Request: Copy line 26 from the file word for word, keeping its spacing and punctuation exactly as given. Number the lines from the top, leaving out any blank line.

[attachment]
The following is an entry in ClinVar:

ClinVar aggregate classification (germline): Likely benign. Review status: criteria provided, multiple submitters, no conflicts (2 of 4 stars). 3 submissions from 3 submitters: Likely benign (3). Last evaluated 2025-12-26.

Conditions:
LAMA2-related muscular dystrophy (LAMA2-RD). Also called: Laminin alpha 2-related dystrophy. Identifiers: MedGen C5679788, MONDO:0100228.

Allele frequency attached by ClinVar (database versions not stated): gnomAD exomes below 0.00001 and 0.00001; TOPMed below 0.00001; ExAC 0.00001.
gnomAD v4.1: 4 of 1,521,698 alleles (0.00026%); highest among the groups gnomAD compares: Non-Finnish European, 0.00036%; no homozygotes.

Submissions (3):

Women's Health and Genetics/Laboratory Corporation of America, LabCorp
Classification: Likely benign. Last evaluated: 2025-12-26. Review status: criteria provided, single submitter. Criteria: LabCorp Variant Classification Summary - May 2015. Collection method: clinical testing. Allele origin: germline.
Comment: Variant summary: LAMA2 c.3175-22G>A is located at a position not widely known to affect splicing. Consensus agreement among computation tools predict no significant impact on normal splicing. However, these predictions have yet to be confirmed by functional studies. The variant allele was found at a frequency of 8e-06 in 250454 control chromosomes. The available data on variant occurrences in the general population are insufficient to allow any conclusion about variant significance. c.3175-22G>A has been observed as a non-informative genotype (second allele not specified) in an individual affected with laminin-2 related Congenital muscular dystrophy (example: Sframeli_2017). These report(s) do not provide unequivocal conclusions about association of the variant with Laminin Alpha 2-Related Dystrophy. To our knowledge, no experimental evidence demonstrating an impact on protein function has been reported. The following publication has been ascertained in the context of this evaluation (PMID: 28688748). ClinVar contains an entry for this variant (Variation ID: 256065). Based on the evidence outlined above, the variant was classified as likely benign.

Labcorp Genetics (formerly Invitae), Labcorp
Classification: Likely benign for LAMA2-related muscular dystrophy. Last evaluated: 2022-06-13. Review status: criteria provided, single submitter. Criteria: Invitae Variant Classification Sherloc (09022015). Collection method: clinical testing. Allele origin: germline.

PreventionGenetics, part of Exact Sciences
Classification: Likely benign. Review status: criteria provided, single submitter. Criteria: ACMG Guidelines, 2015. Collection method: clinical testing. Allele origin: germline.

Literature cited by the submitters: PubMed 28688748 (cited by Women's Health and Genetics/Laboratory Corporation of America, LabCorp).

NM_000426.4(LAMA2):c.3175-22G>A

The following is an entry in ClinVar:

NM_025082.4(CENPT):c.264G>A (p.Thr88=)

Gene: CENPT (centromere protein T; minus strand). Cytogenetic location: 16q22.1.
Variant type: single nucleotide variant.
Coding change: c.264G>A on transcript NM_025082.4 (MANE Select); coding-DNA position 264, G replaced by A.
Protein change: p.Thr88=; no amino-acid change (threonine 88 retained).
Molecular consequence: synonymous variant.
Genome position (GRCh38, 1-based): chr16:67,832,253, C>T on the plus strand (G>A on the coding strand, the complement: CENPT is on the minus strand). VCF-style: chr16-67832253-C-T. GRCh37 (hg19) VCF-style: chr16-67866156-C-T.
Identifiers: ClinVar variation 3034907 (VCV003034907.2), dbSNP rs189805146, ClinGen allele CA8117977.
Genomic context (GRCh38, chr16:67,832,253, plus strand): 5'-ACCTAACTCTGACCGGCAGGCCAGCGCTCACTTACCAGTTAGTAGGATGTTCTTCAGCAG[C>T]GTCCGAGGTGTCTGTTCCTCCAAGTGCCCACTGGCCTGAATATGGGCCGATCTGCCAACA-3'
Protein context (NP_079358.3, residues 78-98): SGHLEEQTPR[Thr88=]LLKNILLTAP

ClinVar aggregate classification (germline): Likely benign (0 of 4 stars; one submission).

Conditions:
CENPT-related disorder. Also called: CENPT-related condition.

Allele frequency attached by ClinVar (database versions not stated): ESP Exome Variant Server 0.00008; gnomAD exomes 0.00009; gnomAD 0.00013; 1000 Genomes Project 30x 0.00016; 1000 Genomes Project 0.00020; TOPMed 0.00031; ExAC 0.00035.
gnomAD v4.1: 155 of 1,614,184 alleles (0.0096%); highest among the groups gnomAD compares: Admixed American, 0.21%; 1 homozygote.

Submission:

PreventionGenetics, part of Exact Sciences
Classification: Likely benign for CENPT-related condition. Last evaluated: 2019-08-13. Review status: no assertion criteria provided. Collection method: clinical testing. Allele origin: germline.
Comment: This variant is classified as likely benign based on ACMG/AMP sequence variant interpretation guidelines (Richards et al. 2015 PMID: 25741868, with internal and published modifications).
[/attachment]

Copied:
Genomic context (GRCh38, chr16:67,832,253, plus strand): 5'-ACCTAACTCTGACCGGCAGGCCAGCGCTCACTTACCAGTTAGTAGGATGTTCTTCAGCAG[C>T]GTCCGAGGTGTCTGTTCCTCCAAGTGCCCACTGGCCTGAATATGGGCCGATCTGCCAACA-3'